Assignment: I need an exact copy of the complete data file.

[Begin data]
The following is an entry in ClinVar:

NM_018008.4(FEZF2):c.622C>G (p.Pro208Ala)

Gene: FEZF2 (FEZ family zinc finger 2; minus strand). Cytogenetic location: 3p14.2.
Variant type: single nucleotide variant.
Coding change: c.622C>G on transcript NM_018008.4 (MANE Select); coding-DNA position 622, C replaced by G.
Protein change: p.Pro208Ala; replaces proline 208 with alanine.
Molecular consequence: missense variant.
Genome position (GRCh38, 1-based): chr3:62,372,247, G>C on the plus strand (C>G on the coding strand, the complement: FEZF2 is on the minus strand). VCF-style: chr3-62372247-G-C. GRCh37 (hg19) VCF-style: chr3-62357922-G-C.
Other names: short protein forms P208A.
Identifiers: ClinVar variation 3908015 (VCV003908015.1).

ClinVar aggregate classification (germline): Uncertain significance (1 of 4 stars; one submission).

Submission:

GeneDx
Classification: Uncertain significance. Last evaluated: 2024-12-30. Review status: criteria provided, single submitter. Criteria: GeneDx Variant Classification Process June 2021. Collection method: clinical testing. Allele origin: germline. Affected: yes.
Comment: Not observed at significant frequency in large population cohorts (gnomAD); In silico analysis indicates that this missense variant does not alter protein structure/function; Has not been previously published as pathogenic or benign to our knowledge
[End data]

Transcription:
The following is an entry in ClinVar:

NM_018008.4(FEZF2):c.622C>G (p.Pro208Ala)

Gene: FEZF2 (FEZ family zinc finger 2; minus strand). Cytogenetic location: 3p14.2.
Variant type: single nucleotide variant.
Coding change: c.622C>G on transcript NM_018008.4 (MANE Select); coding-DNA position 622, C replaced by G.
Protein change: p.Pro208Ala; replaces proline 208 with alanine.
Molecular consequence: missense variant.
Genome position (GRCh38, 1-based): chr3:62,372,247, G>C on the plus strand (C>G on the coding strand, the complement: FEZF2 is on the minus strand). VCF-style: chr3-62372247-G-C. GRCh37 (hg19) VCF-style: chr3-62357922-G-C.
Other names: short protein forms P208A.
Identifiers: ClinVar variation 3908015 (VCV003908015.1).

ClinVar aggregate classification (germline): Uncertain significance (1 of 4 stars; one submission).

Submission:

GeneDx
Classification: Uncertain significance. Last evaluated: 2024-12-30. Review status: criteria provided, single submitter. Criteria: GeneDx Variant Classification Process June 2021. Collection method: clinical testing. Allele origin: germline. Affected: yes.
Comment: Not observed at significant frequency in large population cohorts (gnomAD); In silico analysis indicates that this missense variant does not alter protein structure/function; Has not been previously published as pathogenic or benign to our knowledge